On the 22nd General Yule resolved to retreat back to Ladysmith. It was estimated that the march would take three days. Thirty three wagons, escorted by two companies of the 1st Leicester's returned to the original camp and loaded up with as many stores as they could. As darkness fell, candles were lit in the tents to give the impression that the men were still present. At 9 P.M. the force marched out on the Helpmekaar road in silence. They had left behind them their wounded and a great mass of stores were abandoned to the enemy. The Boers did little to impede the retreat but occupied Dundee soon after the troops had left. Torrential rain did much to slow the General's retreat down but after seven hours, the column which was four miles long, had covered 14 miles.

The roads were knee deep in mud and many fast flowing streams had to be crossed. The troops became exhausted and rested on the afternoon of the 23rd October, having reached Van Tonders pass. The column set off again the following morning still without the Boers posing an active threat to them, although they could not have been far behind. Twelve more miles were covered and camp was ordered to be set up when General Yule received orders from Sir George White to press onto Ladysmith without any further delay. The men set off again in total darkness and pouring rain and it was not until dawn the next day that the men saw Ladysmith across a short expanse of plain. The shattered column of exhausted men finally staggered into Ladysmith on the morning of the 26th October.

The Boers were not far behind and were soon observed on the hills around Ladysmith, which was a most unsuitable town to defend. Supplies of water to the town were cut and Sir George White resolved to attack the encircling Boers before they could complete a complete siege. He proposed to send two infantry brigades to storm Pepworth hill, where it could be seen that the Boers were building a gun platform. One of these brigades, commanded by Colonel Grimwood, included the 1st Leicestershire regiment. Just after midnight on the 30th October, Grimwood's brigade consisting of six miles of men, guns and horses began to move off.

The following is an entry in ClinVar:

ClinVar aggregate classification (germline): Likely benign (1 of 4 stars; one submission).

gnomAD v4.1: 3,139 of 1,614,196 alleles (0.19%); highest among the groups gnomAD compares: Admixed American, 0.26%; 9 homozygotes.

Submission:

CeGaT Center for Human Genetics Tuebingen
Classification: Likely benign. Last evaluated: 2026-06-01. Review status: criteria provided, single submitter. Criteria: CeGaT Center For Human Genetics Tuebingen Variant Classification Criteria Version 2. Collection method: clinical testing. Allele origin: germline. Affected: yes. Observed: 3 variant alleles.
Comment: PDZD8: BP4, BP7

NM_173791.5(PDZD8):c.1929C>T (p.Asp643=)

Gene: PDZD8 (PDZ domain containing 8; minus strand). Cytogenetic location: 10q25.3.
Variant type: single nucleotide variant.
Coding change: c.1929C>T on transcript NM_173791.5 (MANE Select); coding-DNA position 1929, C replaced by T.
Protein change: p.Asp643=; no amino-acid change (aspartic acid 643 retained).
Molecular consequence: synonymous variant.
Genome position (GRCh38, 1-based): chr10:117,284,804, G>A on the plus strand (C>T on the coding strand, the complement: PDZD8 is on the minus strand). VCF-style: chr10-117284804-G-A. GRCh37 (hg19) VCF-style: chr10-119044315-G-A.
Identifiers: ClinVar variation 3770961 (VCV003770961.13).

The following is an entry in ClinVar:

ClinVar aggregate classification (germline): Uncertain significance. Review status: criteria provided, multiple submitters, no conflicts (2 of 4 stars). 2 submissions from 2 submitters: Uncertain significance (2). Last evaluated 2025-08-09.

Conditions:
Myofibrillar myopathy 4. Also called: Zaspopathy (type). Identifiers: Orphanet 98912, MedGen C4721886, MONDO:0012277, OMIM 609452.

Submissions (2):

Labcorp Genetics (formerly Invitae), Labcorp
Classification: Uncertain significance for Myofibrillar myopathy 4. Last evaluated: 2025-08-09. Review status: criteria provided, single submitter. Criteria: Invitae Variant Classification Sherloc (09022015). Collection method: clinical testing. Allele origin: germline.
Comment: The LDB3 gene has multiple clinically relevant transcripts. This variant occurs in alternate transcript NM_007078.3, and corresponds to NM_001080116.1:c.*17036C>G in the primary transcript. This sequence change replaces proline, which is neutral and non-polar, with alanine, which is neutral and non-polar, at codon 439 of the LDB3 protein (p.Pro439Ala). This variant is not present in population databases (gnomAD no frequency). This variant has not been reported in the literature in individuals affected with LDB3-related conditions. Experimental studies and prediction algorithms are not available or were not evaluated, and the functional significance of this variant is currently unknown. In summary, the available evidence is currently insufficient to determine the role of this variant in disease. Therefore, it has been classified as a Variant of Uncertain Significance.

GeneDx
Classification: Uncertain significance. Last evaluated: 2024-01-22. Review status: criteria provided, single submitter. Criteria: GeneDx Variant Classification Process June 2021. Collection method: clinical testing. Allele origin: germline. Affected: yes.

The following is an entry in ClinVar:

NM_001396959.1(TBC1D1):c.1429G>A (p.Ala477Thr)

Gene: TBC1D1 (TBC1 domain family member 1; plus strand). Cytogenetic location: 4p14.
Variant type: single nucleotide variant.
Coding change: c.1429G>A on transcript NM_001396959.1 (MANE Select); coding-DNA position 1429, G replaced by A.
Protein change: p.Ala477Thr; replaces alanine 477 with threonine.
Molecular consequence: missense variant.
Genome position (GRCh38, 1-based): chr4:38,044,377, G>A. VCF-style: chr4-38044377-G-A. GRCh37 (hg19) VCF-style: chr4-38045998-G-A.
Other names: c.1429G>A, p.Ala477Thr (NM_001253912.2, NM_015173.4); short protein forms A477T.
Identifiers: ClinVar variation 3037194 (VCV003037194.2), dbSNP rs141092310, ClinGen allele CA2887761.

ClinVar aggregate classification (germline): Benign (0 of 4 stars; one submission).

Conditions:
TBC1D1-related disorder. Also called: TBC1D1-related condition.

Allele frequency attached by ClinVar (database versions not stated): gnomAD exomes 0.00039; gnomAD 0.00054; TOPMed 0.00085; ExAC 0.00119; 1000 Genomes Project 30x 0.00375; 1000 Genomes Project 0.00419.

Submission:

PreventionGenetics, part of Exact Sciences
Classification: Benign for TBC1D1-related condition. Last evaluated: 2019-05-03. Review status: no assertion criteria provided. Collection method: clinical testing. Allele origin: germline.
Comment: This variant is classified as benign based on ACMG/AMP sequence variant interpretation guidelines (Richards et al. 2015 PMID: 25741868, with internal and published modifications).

As dawn broke they were in position for their artillery to open fire but their flank had been turned. The Boer Artillery fired back and for four hours the troops were subjected to a heavy and sustained shelling and were soon in disarray. At midday the men were withdrawn before they suffered defeat. The men who had been on the retreat from Dundee seemed to suffer the most; the Leicester's were wandering back into town in groups and seeking water and sleep, having suffered 24 casualties. It was not surprising that the day became known as "Mournful Monday".

Two days later the Boers cut the telegraph line and the railway line to the South, and on the 3rd November they completed the siege of Ladysmith with its garrison of 13,500 troops.

Ladysmith was divided up into four sections. The Northern salient was section B and was commanded by Major-General F. Howard. It extended from Gordon Hill to Observation Hill and then continued to King's post, Ration Post and Rifleman's post. Within this area was the inner position of Leicester Post with its garrison of the 1st Leicester's.